Get two heavy duty eyehooks which allow for an appropriate thickness rope to pass through, then screw one eyehook into a garage wall stud where it can match the height of the corresponding eyehook on the shelf. Then take the other eyehook and screw it into the shelf at the same height level where you previously screwed the eyehook into the garage wall. It should typically be mounted towards the top of the shelf so that if in the event of an earthquake, the shelf will not tip over and fall.

  • On November 19, 2011 at 4:04 pm samh said

    Nice write-up and photos. Thanks for the inspiration.

  • On July 9, 2012 at 6:20 am Jon said

    I am usually terrible with home projects. This one was not very hard. I was able to get home depot to cut most of the wood. It cost me around $65 since I didn’t have any of the supplies (screws & wood) but these shelves are huge!!! I am glad I did it. Thanks!

  • On July 30, 2012 at 9:19 am a said

    Hi,

    Thanks for taking the time to put this out there!

    Just built this shelf, pretty much as you’ve laid it out, as a project to work on with my son. We used framing 2X3 instead of 2X4 on all except the verticals & the bottom-most level to save some weight, AND reclaimed board, old shelves & reused screws as much as possible. The whole thing came out very sturdy and solid.

    It took me a while to get level and square. I was wondering if there were any tricks to doing this quickly, given that the garage floor isn’t either perfectly horizontal or even.

    Also, a request regarding your blog – I only see the most recent posts. Would it be too much trouble to ask if you could put up links to other stuff you’ve done in the past on the sidebar?

  • On July 31, 2012 at 2:15 pm Blog Master said

    Hey thanks for the feedback, as for getting everything all leveled and straight, I just made sure I made the cuts straight and even. What I found was that the drill-driver applied enough force to the posts to butt them up against each other and allow the joints to be pretty straight. I did have a weird tweakage when I layed down the fronts and backs and put them together, but when I applied weight to the shelf, everything flattened out..

    Ill look into getting my posts to be shown on the side, but im not really great at wordpress design, so it may take me a while to make it work and look decent. Thanks for reading!!

  • On August 18, 2012 at 3:35 pm Shucky said

    I’m gonna make this shelf! Looks great. May put in some angled braces like the fella above suggested just I get carried away loading the shelves :P Thanks for posting!

  • On September 30, 2012 at 9:11 am Phil said

    Bravo!

    This is exactly what I was looking to do. I’m inspired now to tackle this project. I just had my garage redone (gutted except for studs) and my old shelf had to go. Thanks for the article.

  • On November 29, 2012 at 7:35 pm Kristine said

    Your comments at the beginning of your post describe my garage exactly! Been going through things and trying to organize it all, but what it needs is SHELVES! Your shelves are very similar to what I have in mind. Your instructions ought to be enough to convince my husband to build them for me. Ours will have to be somewhat different to fit against a wall with a ledge toward the bottom. If we use three studs for the supports, one set on the ledge, two going down to the floor, we’ll have shallower shelves at the bottom, but that’s okay! I’m also thinking I’d like them to go clear to the ceiling and use every bit of the vertical space. I think the brackets are a good idea, too. Thanks!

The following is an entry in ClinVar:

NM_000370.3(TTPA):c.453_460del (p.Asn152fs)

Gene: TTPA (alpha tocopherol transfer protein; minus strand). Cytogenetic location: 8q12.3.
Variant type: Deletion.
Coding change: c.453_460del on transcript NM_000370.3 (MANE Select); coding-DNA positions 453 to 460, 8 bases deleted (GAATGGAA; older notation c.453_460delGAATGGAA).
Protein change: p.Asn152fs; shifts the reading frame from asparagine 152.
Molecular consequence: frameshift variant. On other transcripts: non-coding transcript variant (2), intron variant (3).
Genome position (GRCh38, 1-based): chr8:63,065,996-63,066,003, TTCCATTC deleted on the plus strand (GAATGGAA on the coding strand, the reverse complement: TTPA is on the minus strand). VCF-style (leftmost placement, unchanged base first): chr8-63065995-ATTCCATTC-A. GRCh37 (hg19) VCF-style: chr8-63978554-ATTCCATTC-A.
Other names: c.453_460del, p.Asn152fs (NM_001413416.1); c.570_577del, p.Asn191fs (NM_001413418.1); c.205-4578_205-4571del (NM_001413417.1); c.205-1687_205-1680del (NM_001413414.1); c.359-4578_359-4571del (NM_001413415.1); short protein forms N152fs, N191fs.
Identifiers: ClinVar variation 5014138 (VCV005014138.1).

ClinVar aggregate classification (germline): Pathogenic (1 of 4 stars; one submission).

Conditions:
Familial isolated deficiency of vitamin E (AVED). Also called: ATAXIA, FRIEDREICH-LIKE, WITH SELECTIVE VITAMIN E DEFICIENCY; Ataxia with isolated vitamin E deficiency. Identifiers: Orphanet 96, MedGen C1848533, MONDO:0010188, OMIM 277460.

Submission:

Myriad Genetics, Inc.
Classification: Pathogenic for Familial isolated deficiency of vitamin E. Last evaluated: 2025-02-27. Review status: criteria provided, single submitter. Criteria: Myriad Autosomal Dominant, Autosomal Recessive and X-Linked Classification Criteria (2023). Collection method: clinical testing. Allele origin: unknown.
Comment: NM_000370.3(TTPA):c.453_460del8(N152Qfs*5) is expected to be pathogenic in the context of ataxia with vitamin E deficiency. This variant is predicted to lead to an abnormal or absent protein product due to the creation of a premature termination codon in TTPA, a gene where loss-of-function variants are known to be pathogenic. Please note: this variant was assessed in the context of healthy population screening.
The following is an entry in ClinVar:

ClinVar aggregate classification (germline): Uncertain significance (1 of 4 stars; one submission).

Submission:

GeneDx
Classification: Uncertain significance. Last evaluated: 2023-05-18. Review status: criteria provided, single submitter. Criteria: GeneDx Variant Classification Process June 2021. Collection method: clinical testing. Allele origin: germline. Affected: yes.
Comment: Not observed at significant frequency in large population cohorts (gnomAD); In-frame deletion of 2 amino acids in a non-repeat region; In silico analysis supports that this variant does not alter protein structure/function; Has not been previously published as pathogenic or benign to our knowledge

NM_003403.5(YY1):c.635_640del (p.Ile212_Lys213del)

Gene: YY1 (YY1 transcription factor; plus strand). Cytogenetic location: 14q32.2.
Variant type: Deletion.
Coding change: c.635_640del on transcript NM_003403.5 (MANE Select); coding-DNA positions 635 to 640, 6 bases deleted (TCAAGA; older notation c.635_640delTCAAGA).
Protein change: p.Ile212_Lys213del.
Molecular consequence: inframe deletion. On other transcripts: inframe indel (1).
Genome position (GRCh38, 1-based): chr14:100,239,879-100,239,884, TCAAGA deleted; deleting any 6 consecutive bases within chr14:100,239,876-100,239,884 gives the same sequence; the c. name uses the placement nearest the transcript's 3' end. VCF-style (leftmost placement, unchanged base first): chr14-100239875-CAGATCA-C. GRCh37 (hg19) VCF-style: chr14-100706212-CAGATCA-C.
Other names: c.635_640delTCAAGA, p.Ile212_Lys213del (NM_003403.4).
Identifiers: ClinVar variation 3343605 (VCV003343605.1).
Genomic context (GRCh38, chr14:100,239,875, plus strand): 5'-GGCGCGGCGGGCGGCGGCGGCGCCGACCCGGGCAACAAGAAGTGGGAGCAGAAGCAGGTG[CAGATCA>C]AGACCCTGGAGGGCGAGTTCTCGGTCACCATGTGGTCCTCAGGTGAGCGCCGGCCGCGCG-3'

• On December 3, 2012 at 11:14 am Kevin said

    Thanks. I used your description as a basic guide and then beefed it up a bit to make some shelves 8′ x 4′ and 7′ tall. I made 4 forms with 2x4s using two 8′ lengths and four 45″ lengths at 32″ intervals for each form (although I used seven 45″ lengths at 16″ intervals for the bottom level to give more support for my plywood since that was where my heavier items would be). Once I had those made, I screwed 7′ posts to the oustide of the bottom form – one at each corner plus 2 more on each side at 32″ intervals for a total of 8 posts. I screwed 1/2″ plywood on top of my bottom form to give me a shelf. Then I cut eight 2x4s to my desired shelf height and then screwed one to each post. I just laid my next form on top of those 2x4s and used some corner braces to give the cross sections a bit more support and just repeated until I had what I wanted.

    It took me about 6 hours or so to cut everything and put it all together and probably cost me about $175. Here is what I used:
    - eight 7′ 2x4s (vertical posts)
    - eight 8′ 2x4s (the lenght of my form inserts)
    - nineteen 45″ 2x4s (sides and cross sections of form inserts)
    - eight 33″ 2x4s (bottom shelf clearance)
    - sixteen 17″ 2x4s (the height of my other shelves)
    - four 4′x8′x 1/2″ OSB (I had them cut to 32″x48″ so they were easier to handle)
    - 12 corner braces (for the cross sections)
    - about 150-200 3″ wood screws and
    - a handful of 1.25″ wood screws (to secure my OSB)

    Thanks for the description/photos, they were very useful in helping me come up with my plan.

  • On September 20, 2013 at 12:35 pm Warren Jones said

    I found this site while looking for another DIY rack. The other storage rack was built with a metal frame, and the two long sides met at the top. In other words, it looked something like a wooden pole tent when it was assembled. The sides were made of pegboard. There were no shelves. It was designed to hang everything from the two sloping pegboard sides.

    I now think this design may do. It’s a lot simpler to construct, and there is no welding required. In fact, now that I’ve seen it, I think I can easily duplicate the “tent pole” design, which may be better for ease of access for many small parts and tools. Whichever design I finally choose, this website has given me confidence that I can easily do it.

    Oh, one more thing: Despite long searches, I could never find the other design again, so it looks like I’ll have to start with your design no matter the intended final result.